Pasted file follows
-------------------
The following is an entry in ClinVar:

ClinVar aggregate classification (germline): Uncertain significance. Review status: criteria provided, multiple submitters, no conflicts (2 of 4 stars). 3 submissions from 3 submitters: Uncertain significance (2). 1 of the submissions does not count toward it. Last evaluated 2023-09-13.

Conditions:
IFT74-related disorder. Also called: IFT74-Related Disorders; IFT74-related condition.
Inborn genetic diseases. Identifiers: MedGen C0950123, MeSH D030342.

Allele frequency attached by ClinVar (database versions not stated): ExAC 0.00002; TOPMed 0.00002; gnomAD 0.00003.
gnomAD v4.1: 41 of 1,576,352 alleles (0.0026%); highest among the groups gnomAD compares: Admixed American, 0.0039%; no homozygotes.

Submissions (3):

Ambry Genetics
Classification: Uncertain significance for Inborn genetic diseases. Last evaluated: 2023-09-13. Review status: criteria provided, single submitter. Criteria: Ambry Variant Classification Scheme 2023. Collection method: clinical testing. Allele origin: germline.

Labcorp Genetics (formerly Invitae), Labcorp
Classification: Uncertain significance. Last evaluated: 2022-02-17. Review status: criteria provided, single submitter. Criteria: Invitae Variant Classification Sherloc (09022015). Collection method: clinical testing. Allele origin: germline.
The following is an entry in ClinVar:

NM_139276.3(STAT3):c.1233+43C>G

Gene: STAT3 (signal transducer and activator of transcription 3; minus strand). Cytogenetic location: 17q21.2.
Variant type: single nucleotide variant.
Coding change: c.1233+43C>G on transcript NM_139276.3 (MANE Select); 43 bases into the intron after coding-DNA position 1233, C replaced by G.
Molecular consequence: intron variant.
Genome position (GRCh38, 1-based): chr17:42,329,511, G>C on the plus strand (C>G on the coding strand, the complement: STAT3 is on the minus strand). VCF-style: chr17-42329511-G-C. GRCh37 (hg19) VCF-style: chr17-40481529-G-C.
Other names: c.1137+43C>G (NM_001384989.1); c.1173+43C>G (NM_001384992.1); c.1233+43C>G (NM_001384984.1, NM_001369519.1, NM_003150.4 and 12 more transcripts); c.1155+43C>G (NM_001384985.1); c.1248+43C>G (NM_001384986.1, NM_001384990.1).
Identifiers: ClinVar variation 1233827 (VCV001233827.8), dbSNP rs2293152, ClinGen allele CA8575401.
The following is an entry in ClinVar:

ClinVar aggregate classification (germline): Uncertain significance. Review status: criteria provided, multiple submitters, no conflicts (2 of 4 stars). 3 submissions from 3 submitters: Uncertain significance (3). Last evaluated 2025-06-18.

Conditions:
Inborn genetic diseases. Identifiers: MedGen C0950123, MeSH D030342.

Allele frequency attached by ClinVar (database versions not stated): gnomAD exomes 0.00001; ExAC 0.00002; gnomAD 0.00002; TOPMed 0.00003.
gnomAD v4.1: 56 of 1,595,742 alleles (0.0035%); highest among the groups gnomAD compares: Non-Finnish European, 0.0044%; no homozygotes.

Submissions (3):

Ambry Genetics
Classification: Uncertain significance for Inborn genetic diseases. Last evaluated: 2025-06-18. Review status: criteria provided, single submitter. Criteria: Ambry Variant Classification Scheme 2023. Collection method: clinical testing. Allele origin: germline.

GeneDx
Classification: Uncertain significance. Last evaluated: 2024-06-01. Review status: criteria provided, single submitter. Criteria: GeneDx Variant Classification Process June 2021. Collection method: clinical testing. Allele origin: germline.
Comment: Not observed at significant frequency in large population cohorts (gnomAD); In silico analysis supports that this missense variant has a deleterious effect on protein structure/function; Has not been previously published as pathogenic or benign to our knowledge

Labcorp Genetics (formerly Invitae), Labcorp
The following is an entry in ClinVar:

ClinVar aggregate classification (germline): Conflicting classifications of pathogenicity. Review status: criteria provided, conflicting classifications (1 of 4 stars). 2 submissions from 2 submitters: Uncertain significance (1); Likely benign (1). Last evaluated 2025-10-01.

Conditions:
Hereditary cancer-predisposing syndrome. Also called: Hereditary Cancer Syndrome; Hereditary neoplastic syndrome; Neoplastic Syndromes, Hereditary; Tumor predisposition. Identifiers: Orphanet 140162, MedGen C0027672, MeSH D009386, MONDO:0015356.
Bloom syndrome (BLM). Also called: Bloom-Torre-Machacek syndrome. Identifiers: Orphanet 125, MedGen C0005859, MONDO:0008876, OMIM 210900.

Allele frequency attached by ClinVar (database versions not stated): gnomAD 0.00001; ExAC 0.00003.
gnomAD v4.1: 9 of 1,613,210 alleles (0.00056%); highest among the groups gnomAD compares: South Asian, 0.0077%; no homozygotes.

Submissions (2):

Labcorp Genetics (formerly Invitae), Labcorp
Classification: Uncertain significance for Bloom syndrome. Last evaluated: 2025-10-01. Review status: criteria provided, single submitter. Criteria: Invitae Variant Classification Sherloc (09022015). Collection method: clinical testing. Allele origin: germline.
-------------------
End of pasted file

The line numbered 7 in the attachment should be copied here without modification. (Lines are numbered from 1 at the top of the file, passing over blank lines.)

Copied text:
gnomAD v4.1: 41 of 1,576,352 alleles (0.0026%); highest among the groups gnomAD compares: Admixed American, 0.0039%; no homozygotes.